Synthetic greens are game-changing for small town Saskatchewan golf courses

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Synthetic greens were a game-changer, according to a small-town Saskatchewan golf course.

The town of Luseland, located approximately 195 km west of Saskatoon, owns the Bell Acres Golf Course.

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Club treasurer Ryley Magnus said there were around 600 people in the community with a group of volunteers who took care of the sand greens ahead of this season.

“For us in the past they’ve always looked for some real grass greens, but we have a little course here that is just a municipal course,” said Magnus.

“Having real greens is not something that is financially feasible for us.

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“We decided to do the nine holes with synthetic greens… We started the project in May, then they finished the project in early June.”

With each green approximately 1,200 square feet, Magnus said it was a $ 110,000 to $ 120,000 project to install synthetic turf.

“Most of the time when the course is running at a loss… we fundraise through our community to keep the course going,” Magnus said.

“Maybe a month from now… we had the financing in place even before construction started.

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Magnus said they were happy with the change and it had increased traffic on the course.

“It created a lot of local buzz,” he said.

“We have a lot more people choosing to play golf here in town rather than going to another community. We have new golfers who are just starting to play golf. We now have people from other communities who come here to play golf, which was not the case before.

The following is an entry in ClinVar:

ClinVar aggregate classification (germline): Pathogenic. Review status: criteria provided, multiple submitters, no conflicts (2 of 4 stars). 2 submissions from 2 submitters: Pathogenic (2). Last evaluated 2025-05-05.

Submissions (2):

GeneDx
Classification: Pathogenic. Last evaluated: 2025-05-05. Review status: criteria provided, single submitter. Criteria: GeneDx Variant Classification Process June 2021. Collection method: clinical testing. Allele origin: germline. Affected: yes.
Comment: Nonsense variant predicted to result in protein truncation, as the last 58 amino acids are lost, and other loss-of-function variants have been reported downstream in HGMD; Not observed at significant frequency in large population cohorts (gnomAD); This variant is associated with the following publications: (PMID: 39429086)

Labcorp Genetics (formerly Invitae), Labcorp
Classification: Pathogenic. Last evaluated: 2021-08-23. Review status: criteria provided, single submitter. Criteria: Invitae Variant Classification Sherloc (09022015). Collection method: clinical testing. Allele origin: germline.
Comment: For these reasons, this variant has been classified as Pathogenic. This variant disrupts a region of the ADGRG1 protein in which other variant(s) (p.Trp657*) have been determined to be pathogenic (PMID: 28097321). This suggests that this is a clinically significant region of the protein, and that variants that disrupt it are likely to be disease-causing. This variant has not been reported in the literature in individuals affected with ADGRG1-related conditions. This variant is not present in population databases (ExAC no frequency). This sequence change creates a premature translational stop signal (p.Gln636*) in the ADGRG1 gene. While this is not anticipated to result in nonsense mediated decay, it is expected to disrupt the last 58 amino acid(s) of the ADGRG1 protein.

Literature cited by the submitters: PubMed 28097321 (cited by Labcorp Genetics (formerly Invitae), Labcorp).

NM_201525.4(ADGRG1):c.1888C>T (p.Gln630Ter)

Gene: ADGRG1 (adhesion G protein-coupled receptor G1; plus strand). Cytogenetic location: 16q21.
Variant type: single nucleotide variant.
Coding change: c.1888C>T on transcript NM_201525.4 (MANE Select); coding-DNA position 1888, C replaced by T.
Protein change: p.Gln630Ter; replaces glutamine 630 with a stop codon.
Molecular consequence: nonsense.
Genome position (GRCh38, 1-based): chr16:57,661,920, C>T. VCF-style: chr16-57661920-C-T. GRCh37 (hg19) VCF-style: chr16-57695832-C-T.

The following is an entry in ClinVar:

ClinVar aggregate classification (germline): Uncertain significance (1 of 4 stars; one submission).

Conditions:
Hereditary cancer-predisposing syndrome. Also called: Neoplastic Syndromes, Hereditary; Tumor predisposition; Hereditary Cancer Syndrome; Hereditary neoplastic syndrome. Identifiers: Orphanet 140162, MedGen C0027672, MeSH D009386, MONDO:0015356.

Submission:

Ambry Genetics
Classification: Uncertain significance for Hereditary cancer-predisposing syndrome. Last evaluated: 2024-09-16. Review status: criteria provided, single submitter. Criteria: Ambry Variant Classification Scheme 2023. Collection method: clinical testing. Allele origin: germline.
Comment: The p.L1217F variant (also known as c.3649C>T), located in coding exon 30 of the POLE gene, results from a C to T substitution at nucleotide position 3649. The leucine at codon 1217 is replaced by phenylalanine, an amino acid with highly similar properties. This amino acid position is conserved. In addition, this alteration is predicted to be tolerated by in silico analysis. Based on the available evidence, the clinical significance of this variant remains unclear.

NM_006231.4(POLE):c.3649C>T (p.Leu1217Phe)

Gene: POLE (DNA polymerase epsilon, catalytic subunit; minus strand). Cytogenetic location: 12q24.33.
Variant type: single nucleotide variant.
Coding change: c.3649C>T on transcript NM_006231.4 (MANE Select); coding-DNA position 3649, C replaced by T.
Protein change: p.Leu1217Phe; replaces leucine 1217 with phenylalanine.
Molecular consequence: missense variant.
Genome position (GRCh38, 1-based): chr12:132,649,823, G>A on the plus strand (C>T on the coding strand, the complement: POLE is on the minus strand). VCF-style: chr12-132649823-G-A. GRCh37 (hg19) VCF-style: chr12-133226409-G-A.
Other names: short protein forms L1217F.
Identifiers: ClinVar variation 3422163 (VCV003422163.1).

As long as the Bell Acres Golf & Country Club has records, 2021 has been its busiest season.

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“Typically we have about 60 to 70 members on our golf club here. These are the people who regularly play golf. They buy a membership. … This year we had almost 100, ”said Magnus.

“In terms of people who only pay green fees, we’re probably up… around 60%, so quite substantially for walk-ons.

“(That’s) $ 10 a day… on the honor system. We don’t have an attendant working in the clubhouse or something, so you just put your money in the cashier.


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Golf Saskatchewan General Manager and CEO Brian Lee believes there are 217 active courses in the province and at least three have synthetic greens.

“Grass seed, water, fertilizer, machinery and the human power to maintain them don’t come cheap. And with the synthetic… once you factor in the cost, you basically have little maintenance, ”Lee said.

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“The other benefit is, obviously, once you pay them off initially… those (synthetic) greens normally last 10 years and some will go up to 15-20.

“Do I see some cities doing it?” Absoutely. Especially if they’re going to go from what they currently have to oiled sand greens or a combination of these. This is certainly something that communities and nonprofit golf courses might see as a viable option. “

From a playability perspective compared to traditional greens, Lee said the putter challenge remains.

“Usually the putting offers are pretty quick (on synthetic)… so you’re going to have a good challenge. It all depends on how it’s presented, ”Lee said.

“Whether it’s a sand green, an artificial turf or a grass green, it’s still golf, so there’s no downside as long as you enjoy it with your family and friends and that you introduce young people to the game. ”

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Magnus said the synthetic greens have extended their season as well.

“Our neighboring golf courses and the like are starting to close now… it’s definitely an extra month that we are off the golf course,” Magnus said.

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“People can go out and play golf as soon as the snow is gone and it dries up a bit. And the same goes for the approach of autumn.

“Technically, until the tarps and fences are put around the synthetic greens. … We will probably do it here at the end of October, so the course will be open until whatever happens first.

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